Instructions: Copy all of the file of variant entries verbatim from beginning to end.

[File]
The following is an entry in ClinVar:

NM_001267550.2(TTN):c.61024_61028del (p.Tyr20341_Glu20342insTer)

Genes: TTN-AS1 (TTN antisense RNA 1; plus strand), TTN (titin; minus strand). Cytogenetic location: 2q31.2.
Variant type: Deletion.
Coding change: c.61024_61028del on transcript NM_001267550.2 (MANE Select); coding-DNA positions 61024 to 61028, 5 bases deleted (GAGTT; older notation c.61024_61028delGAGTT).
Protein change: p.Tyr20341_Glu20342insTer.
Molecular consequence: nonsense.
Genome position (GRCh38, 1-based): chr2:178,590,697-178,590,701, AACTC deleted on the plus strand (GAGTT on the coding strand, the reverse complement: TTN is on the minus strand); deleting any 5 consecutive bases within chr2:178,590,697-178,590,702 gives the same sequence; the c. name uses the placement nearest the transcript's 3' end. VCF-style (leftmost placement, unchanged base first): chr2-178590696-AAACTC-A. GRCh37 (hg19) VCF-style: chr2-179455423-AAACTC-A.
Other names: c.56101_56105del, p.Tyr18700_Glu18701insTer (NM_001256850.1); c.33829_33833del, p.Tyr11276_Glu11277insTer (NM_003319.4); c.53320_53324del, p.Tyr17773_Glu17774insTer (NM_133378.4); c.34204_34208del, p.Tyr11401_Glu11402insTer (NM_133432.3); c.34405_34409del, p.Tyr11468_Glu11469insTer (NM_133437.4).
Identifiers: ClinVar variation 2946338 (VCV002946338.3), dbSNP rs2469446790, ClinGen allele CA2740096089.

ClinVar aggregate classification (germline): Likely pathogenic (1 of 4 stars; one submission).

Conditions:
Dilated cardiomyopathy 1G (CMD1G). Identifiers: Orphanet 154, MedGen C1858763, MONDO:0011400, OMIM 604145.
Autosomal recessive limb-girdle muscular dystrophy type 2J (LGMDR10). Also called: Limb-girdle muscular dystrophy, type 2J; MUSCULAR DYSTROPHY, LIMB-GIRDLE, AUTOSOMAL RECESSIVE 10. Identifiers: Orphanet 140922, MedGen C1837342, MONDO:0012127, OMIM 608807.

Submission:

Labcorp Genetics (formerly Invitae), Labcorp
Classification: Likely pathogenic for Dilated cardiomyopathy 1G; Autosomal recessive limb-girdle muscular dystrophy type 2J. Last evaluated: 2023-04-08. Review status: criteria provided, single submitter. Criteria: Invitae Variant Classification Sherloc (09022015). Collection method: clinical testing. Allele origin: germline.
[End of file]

The following is an entry in ClinVar:

NM_001267550.2(TTN):c.61024_61028del (p.Tyr20341_Glu20342insTer)

Genes: TTN-AS1 (TTN antisense RNA 1; plus strand), TTN (titin; minus strand). Cytogenetic location: 2q31.2.
Variant type: Deletion.
Coding change: c.61024_61028del on transcript NM_001267550.2 (MANE Select); coding-DNA positions 61024 to 61028, 5 bases deleted (GAGTT; older notation c.61024_61028delGAGTT).
Protein change: p.Tyr20341_Glu20342insTer.
Molecular consequence: nonsense.
Genome position (GRCh38, 1-based): chr2:178,590,697-178,590,701, AACTC deleted on the plus strand (GAGTT on the coding strand, the reverse complement: TTN is on the minus strand); deleting any 5 consecutive bases within chr2:178,590,697-178,590,702 gives the same sequence; the c. name uses the placement nearest the transcript's 3' end. VCF-style (leftmost placement, unchanged base first): chr2-178590696-AAACTC-A. GRCh37 (hg19) VCF-style: chr2-179455423-AAACTC-A.
Other names: c.56101_56105del, p.Tyr18700_Glu18701insTer (NM_001256850.1); c.33829_33833del, p.Tyr11276_Glu11277insTer (NM_003319.4); c.53320_53324del, p.Tyr17773_Glu17774insTer (NM_133378.4); c.34204_34208del, p.Tyr11401_Glu11402insTer (NM_133432.3); c.34405_34409del, p.Tyr11468_Glu11469insTer (NM_133437.4).
Identifiers: ClinVar variation 2946338 (VCV002946338.3), dbSNP rs2469446790, ClinGen allele CA2740096089.

ClinVar aggregate classification (germline): Likely pathogenic (1 of 4 stars; one submission).

Conditions:
Dilated cardiomyopathy 1G (CMD1G). Identifiers: Orphanet 154, MedGen C1858763, MONDO:0011400, OMIM 604145.
Autosomal recessive limb-girdle muscular dystrophy type 2J (LGMDR10). Also called: Limb-girdle muscular dystrophy, type 2J; MUSCULAR DYSTROPHY, LIMB-GIRDLE, AUTOSOMAL RECESSIVE 10. Identifiers: Orphanet 140922, MedGen C1837342, MONDO:0012127, OMIM 608807.

Submission:

Labcorp Genetics (formerly Invitae), Labcorp
Classification: Likely pathogenic for Dilated cardiomyopathy 1G; Autosomal recessive limb-girdle muscular dystrophy type 2J. Last evaluated: 2023-04-08. Review status: criteria provided, single submitter. Criteria: Invitae Variant Classification Sherloc (09022015). Collection method: clinical testing. Allele origin: germline.